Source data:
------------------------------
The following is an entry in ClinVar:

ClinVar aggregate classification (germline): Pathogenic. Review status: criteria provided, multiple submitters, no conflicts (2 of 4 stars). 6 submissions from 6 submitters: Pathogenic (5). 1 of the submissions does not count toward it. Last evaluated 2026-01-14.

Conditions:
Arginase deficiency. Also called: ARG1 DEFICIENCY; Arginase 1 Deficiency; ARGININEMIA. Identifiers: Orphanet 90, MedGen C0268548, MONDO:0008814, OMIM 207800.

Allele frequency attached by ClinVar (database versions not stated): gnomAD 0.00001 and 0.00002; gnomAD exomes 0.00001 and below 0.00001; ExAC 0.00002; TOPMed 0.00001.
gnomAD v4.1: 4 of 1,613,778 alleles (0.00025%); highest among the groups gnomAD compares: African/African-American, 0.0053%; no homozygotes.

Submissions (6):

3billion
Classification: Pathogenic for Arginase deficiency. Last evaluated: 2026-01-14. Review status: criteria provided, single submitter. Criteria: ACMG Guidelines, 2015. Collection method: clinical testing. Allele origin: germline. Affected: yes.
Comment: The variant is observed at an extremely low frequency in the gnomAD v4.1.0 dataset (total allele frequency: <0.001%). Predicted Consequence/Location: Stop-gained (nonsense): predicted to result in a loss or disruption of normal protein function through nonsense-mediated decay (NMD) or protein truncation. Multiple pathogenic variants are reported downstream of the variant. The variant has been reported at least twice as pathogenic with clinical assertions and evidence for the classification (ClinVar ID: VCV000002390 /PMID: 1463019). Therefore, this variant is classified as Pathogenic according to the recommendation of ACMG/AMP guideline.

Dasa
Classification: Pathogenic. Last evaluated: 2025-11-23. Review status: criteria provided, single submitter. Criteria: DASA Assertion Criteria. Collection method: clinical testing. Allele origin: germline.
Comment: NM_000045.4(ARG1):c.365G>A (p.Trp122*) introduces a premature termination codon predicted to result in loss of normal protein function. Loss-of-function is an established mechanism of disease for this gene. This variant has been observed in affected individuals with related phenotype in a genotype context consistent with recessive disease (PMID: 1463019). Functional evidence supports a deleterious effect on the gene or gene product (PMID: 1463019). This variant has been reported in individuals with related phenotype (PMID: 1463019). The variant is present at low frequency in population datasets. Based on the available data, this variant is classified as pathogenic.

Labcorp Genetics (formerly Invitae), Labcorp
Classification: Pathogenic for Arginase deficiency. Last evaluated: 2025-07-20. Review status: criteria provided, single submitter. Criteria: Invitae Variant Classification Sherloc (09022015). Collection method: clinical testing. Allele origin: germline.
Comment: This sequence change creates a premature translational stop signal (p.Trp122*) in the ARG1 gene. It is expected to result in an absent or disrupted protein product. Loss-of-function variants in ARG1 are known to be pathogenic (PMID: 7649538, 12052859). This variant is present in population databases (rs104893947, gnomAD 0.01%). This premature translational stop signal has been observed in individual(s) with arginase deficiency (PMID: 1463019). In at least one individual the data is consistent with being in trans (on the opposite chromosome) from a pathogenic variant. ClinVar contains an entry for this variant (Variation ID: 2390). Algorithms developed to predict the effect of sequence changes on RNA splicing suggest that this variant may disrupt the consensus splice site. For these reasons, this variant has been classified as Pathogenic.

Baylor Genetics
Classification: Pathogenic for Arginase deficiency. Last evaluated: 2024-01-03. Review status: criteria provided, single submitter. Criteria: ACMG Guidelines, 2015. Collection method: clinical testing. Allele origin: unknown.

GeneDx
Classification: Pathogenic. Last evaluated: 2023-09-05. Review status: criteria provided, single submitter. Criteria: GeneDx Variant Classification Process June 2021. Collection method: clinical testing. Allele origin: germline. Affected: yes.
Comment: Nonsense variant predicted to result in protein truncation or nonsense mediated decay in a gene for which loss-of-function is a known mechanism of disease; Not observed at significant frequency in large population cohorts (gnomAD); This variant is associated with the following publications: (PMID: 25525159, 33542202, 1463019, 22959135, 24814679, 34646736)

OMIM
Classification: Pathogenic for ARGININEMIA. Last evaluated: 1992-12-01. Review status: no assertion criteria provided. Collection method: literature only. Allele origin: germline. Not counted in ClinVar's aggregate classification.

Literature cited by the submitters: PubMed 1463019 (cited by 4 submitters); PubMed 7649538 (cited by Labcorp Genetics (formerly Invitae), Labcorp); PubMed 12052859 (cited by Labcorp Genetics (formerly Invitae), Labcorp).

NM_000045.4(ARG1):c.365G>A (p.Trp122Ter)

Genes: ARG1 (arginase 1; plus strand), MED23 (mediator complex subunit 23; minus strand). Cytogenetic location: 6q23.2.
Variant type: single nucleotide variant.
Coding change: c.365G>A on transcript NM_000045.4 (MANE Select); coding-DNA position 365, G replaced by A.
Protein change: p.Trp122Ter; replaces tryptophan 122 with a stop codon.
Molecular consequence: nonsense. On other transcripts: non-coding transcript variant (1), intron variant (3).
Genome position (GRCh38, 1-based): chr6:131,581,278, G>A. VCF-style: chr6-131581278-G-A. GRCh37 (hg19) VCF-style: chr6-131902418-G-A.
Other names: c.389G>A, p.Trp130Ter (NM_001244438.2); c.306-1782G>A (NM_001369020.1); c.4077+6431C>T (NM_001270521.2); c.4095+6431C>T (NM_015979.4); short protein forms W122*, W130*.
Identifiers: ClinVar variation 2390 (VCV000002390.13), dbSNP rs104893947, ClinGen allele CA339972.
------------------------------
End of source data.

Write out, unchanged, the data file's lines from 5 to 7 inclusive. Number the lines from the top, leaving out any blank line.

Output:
Allele frequency attached by ClinVar (database versions not stated): gnomAD 0.00001 and 0.00002; gnomAD exomes 0.00001 and below 0.00001; ExAC 0.00002; TOPMed 0.00001.
gnomAD v4.1: 4 of 1,613,778 alleles (0.00025%); highest among the groups gnomAD compares: African/African-American, 0.0053%; no homozygotes.

Submissions (6):